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Dig In: Garden checklist for week of May 23

Forecast calls for perfect weather (especially for tomatoes)

Rust red and gold daisy-like flowers
Coreopsis add color to the garden all summer. In our climate the plants are perennials. (Photos by Kathy Morrison)



Watch for rapid growth; this weather will bring out the best in your recent transplants and seedlings. Tomatoes may appear to be sprouting inches overnight. (They are!)

Sacramento will see just about perfect growing conditions this week, according to the National Weather Service. Afternoons will slowly warm into the 80s, with plenty of bright daylight in the comfortable 70s. Skies will be clear and conditions mildly breezy.

Warm soil makes for rapid root growth. Overnight lows will stay above 50 degrees, helping to keep the ground comfortable for baby plants.

These warm but mild conditions are expected to last at least another seven days. Our next 90-degree day could be Memorial Day.

What about rain? Thunderstorms still are possible this weekend in the foothills and Sierra, says the weather service. But Sacramento likely will remain dry.

Time to show your garden some love:

* Add mulch to the garden to save water and keep roots comfortable. Mulch also cuts down on weeds. Leave about a 6-inch-to-1-foot circle around tree trunks and shrub crowns to avoid crown rot.

* Deep-water shrubs, trees and perennials as well as transplants to encourage strong, deep roots.

* Keep an eye out for slugs, snails, earwigs and aphids that want to dine on tender new growth.

* Feed summer bloomers with a balanced fertilizer.

Pale yellow roses
Deadhead roses when they're finished blooming.

* Cut off spent flowers on roses as well as other flowering plants.

* As spring-flowering shrubs finish blooming, give them a little pruning to shape them, removing old and dead wood. Lightly trim azaleas, fuchsias and marguerites for bushier plants. Prune lilacs.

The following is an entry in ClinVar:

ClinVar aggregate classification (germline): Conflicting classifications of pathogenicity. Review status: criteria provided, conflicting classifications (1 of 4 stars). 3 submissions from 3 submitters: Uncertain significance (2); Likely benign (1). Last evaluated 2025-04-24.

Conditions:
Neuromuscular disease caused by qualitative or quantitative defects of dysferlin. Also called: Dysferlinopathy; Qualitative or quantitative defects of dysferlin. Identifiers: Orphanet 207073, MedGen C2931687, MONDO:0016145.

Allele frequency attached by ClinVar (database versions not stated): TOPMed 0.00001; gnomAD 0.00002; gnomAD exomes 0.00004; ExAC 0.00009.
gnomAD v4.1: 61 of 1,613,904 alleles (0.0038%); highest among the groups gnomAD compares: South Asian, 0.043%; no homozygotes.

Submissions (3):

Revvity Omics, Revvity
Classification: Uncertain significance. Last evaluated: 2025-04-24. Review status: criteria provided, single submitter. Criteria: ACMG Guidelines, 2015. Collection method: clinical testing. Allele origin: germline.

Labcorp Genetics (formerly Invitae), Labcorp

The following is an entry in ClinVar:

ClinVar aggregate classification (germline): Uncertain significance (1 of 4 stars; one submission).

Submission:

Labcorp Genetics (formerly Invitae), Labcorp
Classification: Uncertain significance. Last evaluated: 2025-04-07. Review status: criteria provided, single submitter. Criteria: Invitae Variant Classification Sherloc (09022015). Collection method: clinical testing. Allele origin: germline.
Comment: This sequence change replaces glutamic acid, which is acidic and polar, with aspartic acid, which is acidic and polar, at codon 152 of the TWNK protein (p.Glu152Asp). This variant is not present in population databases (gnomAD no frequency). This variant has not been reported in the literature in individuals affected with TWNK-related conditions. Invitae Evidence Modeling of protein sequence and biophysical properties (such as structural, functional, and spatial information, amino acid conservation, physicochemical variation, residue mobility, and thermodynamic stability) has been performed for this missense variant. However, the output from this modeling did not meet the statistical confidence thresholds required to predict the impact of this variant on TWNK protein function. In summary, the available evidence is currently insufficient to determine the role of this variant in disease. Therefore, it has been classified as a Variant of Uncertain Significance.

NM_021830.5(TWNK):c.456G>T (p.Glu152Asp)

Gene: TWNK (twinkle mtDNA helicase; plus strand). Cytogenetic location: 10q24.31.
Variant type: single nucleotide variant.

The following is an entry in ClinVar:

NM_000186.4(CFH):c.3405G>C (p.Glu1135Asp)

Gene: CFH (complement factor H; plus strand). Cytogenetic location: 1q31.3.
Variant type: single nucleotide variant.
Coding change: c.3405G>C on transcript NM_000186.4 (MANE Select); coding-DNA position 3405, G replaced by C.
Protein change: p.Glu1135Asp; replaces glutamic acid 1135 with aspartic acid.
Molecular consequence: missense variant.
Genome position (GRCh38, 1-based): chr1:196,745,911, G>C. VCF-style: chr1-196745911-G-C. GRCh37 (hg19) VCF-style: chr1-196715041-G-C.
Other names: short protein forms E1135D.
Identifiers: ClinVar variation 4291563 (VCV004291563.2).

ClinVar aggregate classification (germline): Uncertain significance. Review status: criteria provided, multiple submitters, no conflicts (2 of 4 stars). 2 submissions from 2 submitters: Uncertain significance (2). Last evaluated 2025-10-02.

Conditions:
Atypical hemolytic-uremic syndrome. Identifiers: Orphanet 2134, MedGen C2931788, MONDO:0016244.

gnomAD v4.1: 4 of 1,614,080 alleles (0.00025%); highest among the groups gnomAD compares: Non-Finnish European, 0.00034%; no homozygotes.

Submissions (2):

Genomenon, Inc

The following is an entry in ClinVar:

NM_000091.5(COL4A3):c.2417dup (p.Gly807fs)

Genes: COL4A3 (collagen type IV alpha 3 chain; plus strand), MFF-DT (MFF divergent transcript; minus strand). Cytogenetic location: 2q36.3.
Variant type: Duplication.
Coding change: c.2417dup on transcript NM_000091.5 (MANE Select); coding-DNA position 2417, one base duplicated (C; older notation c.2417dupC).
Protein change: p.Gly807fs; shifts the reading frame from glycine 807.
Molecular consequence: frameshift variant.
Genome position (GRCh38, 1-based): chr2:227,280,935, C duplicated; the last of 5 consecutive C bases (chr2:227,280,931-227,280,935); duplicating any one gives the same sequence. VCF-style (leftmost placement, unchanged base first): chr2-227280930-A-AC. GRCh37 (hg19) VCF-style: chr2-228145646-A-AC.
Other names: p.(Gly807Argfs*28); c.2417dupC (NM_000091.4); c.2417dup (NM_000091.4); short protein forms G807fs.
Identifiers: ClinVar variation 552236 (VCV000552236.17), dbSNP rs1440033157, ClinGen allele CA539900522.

* It’s not too late to transplant tomatoes, peppers and eggplants.

* Direct-seed melons, cucumbers, summer squash, corn, radishes, pumpkins and annual herbs such as basil.

* Direct-seed sunflowers, cosmos, salvia, zinnias, marigolds, celosia and asters.

* Plant dahlia tubers, verbena, coreopsis, coneflower and astilbe.

* Transplant petunias, marigolds and other summer color.

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Dig In: Garden checklist for week of Sept. 25

This week's warm break will revive summer crops such as peppers and tomatoes that may still be trying to produce fruit. Pumpkins and winter squash will add weight rapidly.

Be on the lookout for powdery mildew and other fungal diseases that may be enjoying this combination of warm air and moist soil.

* Late September is ideal for sowing a new lawn or re-seeding bare spots.

* Compost annuals and vegetable crops that have finished producing.

* Cultivate and add compost to the soil to replenish its nutrients for fall and winter vegetables and flowers.

* Plant for fall now. The warm soil will get cool-season veggies and flowers off to a fast start.

* Plant onions, lettuce, peas, radishes, turnips, beets, carrots, bok choy, spinach and potatoes directly into the vegetable beds.

* Transplant lettuce, cabbage, broccoli, kale, Brussels sprouts and cauliflower.

* Sow seeds of California poppies, clarkia and African daisies.

* Transplant cool-weather annuals such as pansies, violas, fairy primroses, calendulas, stocks and snapdragons.

* Divide and replant bulbs, rhizomes and perennials.

* Dig up and divide daylilies as they complete their bloom cycle.

* Divide and transplant peonies that have become overcrowded. Replant with "eyes" about an inch below the soil surface.

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